Aviation insurance costs to rise : The Standard

Aviation insurance costs to rise : The Standard

Protesters gather outside James Simpson Theatre in the Field Museum of Natural History, where Boeing held its annual shareholders’ meeting, in Chicago, the United States, on April 29, 2019. [Xinhua/Joel Lerner]

The aviation industry is bracing for double-digit insurance premium hikes for the first time in about 15 years, as insurers wrestle with higher costs from aircraft groundings, including the grounding of Boeing Co’s 737 MAX jets, insurance executives said.

Aviation industry premiums have been creeping up since 2017 as companies renew their contracts, in the aftermath of the costly plane and helicopter groundings, executives said on the sidelines of a Montreal conference on aviation and products liability.
The grounding of Boeing’s 737 MAX has put further pressure on rates, even as underwriters try to tighten insurance contract language governing groundings.
“We have been seeing gradual growth in rates over the last year to two years, but the level of increases has certainly picked up since the MAX losses,” Global Aerospace executive Simon Abbott told Reuters at the Aircraft Builders Council conference. “The single-digit increases of last year have become very definitely double-digit this year.”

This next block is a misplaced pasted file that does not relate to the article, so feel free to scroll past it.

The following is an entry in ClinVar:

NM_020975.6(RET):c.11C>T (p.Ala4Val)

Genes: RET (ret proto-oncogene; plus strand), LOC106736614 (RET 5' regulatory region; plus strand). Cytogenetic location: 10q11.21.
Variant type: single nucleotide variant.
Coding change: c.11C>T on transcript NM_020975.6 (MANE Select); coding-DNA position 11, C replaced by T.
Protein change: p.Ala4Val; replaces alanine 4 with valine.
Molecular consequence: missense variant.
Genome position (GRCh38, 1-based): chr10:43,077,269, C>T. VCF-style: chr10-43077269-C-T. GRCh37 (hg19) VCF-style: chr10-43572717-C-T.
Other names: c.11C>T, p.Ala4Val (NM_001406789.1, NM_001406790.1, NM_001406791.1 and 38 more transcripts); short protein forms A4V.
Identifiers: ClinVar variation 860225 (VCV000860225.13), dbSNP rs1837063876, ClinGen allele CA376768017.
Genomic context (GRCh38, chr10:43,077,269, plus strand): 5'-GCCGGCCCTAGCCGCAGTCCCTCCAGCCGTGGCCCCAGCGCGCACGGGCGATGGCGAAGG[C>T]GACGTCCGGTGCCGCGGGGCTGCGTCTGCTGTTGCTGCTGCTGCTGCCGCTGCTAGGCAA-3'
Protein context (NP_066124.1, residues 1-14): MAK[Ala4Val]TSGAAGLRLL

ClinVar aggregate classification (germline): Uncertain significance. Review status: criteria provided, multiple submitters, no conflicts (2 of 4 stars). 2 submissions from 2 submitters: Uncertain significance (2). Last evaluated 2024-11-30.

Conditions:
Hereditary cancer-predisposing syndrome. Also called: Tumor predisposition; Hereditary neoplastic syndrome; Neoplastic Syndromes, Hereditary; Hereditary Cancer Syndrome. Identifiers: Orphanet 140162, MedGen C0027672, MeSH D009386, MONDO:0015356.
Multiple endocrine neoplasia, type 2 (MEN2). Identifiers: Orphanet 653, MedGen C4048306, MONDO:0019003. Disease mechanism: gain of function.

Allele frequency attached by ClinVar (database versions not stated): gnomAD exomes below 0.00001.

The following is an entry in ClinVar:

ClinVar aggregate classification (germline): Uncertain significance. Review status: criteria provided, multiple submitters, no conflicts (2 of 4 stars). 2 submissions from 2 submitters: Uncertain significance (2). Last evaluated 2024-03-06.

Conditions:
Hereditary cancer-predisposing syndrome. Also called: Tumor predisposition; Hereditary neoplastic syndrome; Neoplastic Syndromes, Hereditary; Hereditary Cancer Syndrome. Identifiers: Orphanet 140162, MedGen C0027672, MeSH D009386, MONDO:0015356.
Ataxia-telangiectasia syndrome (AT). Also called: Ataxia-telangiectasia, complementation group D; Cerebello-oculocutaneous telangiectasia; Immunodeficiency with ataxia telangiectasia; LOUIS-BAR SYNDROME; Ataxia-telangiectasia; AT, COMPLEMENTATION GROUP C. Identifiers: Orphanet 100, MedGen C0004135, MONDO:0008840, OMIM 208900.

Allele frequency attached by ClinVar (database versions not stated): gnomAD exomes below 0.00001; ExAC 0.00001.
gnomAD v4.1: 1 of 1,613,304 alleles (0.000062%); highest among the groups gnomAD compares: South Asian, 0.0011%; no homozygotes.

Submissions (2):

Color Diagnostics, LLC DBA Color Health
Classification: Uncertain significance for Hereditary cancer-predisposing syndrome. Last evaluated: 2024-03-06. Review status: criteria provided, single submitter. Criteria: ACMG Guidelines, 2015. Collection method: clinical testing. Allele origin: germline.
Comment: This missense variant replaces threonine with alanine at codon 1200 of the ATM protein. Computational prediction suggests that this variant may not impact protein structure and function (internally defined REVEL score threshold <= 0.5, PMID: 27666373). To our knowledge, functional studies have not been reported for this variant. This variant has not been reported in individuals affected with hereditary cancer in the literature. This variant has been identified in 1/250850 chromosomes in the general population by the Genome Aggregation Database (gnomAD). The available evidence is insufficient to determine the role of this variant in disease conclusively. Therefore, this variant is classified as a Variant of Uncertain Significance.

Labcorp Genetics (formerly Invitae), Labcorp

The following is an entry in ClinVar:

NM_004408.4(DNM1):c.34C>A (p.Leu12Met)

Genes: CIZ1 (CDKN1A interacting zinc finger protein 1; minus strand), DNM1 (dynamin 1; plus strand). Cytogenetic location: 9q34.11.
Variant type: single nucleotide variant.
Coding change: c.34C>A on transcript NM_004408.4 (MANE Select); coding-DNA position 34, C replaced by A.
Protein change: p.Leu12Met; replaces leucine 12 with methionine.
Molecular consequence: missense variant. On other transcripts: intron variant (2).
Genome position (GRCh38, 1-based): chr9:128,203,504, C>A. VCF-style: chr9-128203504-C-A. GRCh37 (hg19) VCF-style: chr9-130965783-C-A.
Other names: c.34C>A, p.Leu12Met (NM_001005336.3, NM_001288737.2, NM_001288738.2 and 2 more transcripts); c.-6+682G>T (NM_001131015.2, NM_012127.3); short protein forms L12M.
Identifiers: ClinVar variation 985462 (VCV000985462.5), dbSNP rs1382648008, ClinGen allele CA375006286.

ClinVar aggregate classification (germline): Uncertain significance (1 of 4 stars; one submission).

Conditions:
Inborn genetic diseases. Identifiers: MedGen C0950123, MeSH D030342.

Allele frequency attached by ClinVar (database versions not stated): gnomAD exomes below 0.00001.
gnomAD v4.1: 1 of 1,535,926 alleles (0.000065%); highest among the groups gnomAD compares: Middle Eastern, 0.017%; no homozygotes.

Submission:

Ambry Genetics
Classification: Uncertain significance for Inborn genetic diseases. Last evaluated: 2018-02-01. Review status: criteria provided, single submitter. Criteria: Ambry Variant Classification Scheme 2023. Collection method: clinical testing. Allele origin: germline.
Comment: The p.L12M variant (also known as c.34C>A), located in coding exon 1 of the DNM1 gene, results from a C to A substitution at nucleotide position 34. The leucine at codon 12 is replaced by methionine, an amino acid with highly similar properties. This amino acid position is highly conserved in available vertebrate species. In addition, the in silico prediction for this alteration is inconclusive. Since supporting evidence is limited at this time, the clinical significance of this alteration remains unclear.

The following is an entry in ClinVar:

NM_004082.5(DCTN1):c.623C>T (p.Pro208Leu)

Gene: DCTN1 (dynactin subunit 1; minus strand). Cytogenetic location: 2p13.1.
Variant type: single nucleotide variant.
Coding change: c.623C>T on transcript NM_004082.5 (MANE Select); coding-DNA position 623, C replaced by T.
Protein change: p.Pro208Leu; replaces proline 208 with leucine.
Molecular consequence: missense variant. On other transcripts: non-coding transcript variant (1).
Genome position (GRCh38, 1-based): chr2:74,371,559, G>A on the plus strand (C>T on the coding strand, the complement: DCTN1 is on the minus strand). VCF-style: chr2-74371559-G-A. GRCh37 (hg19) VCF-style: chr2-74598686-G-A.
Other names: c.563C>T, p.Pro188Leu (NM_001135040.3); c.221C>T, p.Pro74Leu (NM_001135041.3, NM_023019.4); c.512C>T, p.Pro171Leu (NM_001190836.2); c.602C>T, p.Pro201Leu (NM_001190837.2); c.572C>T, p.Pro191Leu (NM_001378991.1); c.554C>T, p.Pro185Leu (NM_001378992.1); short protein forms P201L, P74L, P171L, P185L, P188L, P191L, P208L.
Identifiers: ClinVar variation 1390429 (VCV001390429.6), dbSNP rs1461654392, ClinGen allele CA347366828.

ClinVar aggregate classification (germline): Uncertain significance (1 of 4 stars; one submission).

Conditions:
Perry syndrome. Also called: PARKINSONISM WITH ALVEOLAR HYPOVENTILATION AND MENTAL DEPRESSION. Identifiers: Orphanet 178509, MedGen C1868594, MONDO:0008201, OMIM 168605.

SEE ALSO :737 MAX flights now pushed to December

Global Aerospace, a joint venture of two of the world’s largest reinsurers, Munich Re and Berkshire Hathaway, was the lead insurer on Boeing. “There is plenty of evidence of double-digit hikes,” said another industry source who was not authorized to speak publicly about the matter.
It is not clear whether companies like airlines are passing on the costs of higher premiums to passengers. Airlines’ trade group International Air Transport Association (IATA) declined to comment.
According to a July report in Insurance Insider, Global Aerospace was able to secure a 59 per cent rate hike from Indonesian carrier Lion Air, which operated one of the two MAX jets that crashed. The crashes led to the jet’s March grounding over an anti-stall system.

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Global Aerospace declined to comment on the report, while Lion Air was not immediately available for comment.
In addition to claims stemming from the crashes, insurers face claims from interruption to airlines’ businesses during the grounding, which Boeing expects to end early next quarter.

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